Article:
More doesn't scale forever. Why are we so bad at enaging with this obvious truth?
In Malcolm's new book, he points out that our expectation is that most things will respond in a linear way. More input gets us more output. If you want a hotter fire, add more wood. If you want more sales, run more ads.
In fact, it turns out, most things don't respond in a linear way. It's more of a steep curve (he calls it an inverted U). For a while, more inputs get you more results, but then, inevitably, things level off, and then, perversely, get worse. One brownie makes you happy, a second brownie, maybe a little more. The third brownie doesn't make us happy at all, and the fourth brownie makes us sick.
Health care is a fine example of this. First aid makes a huge difference. Smart medical care can increase our health dramatically. But over time, too much investment in invasive medicine, particularly at the end of life, ends up making us worse, not better. Or, in a less intuitive example, it turns out that class size works the same way. Small classes (going from 40 to 25 in the room) make a huge difference, but then diminishing class size (without changing teaching methods) doesn't pay much, and eventually ends up hurting traditional classroom education outputs.
But here's the unanswered question: if the data shows us that in so many things, moderation is a better approach than endless linearity, why does our culture keep pushing us to ignore this?
First, there are the situations where one person (or an organization) is trying to change someone else. Consider the high-end omakase sushi bar, where, for $200, you're buying a once-in-a-lifetime meal. The chef certainly has enough experience to know that he should stop bringing you more food, that one more piece of fish isn't going to make you happier, it's quite likely to make you uncomfortable. But he doesn't stop.
Or consider the zero-tolerance policy in some schools. We know that ever more punishment doesn't create better outcomes.
Here's the problem with the inverted U: We aren't certain when it's going to turn. We can't be sure when more won't actually be better.
As a result of this uncertainty, we're likely to make one of two mistakes. Either we will stop too soon, leaving stones unturned, patrons unsatisfied, criminals unpunished... or we will stop too late, wasting some money and possibly missing the moderation sweet spot.
You already guess what we do: we avoid the embarrassment of not doing enough. The sushi chef doesn't want someone to say, "it was great, but he wasn't generous." The politician says, "I don't want any voter to say that even one criminal got away because I was soft on crime."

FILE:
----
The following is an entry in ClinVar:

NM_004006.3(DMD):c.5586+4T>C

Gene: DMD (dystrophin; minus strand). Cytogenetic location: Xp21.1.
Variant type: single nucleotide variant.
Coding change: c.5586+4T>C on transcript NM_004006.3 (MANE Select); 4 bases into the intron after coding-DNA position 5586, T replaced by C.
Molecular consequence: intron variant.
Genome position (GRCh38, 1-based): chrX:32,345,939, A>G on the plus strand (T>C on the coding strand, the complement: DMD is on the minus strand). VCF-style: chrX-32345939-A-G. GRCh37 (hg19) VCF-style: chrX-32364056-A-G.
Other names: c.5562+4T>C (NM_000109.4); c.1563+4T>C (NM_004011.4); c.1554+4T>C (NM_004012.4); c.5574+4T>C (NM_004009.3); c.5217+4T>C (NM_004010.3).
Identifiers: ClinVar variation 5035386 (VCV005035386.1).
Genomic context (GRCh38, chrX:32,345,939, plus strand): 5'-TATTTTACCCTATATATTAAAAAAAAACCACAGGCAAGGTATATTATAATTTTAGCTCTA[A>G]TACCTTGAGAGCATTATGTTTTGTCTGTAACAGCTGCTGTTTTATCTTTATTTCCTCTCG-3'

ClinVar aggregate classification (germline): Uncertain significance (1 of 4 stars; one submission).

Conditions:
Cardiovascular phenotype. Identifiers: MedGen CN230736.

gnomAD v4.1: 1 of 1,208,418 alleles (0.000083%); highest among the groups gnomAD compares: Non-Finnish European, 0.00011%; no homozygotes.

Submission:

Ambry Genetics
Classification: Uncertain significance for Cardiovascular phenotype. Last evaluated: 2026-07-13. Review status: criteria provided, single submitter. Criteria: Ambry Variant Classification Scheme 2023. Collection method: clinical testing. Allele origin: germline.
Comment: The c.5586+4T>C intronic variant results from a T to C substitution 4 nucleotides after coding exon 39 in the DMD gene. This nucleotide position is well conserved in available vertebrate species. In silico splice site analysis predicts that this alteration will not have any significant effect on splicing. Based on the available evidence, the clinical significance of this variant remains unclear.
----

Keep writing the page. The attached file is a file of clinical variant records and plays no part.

We always start with intent, as Omar Wassow has pointed out. It's intent that gets us to take action and to start marketing and spending. But intent and results are different things.
We market our solution (to ourselves and to others) and that marketing drives our actions. As long as we're uncertain as to where the curve turns, we're going to have to push that marketing message forward. It's a lot more difficult to sell the idea of moderation than it is to sell the earnest intent of joy or punishment or health or education.
Moderation is a marketing problem.
(this is getting long, sorry, but I hope it's worth it)
The other category of interventions are the things we do to ourselves. This is the wine drinker who goes from the health benefits of a daily glass of wine to the health detriments of a daily bottle or two. This is the runner who goes from the benefits of five miles a day to knees that no longer work because he overdid it.
Here, the reason we can't stop is self marketing plus habit. Habits are the other half of the glitch. We learn a habit when it pays off for us, but we're hardwired to keep doing the habit, even after it doesn't.
Hence the two lessons:
1. Smart organizations need to build moderation-as-a-goal into every plan they make. Every budget and every initiative ought to be on the look out for the sweet spot, not merely "more." It's not natural to look for this, nor is it easy, which is why, like all smart organizational shifts, we need to work at it. How often does the boss ask, "have we hit the sweet spot of moderation yet?"
If doctors were required to report on quality of life instead of tests run, you can bet quality of life would improve faster than the number of tests run does.
2. Habits matter. When good habits turn into bad ones, call them out, write them down and if you can, find someone to help you change them.
"Because it used to work," is not a sensible reason to keep doing something.
[But please! Don't forget the local max.]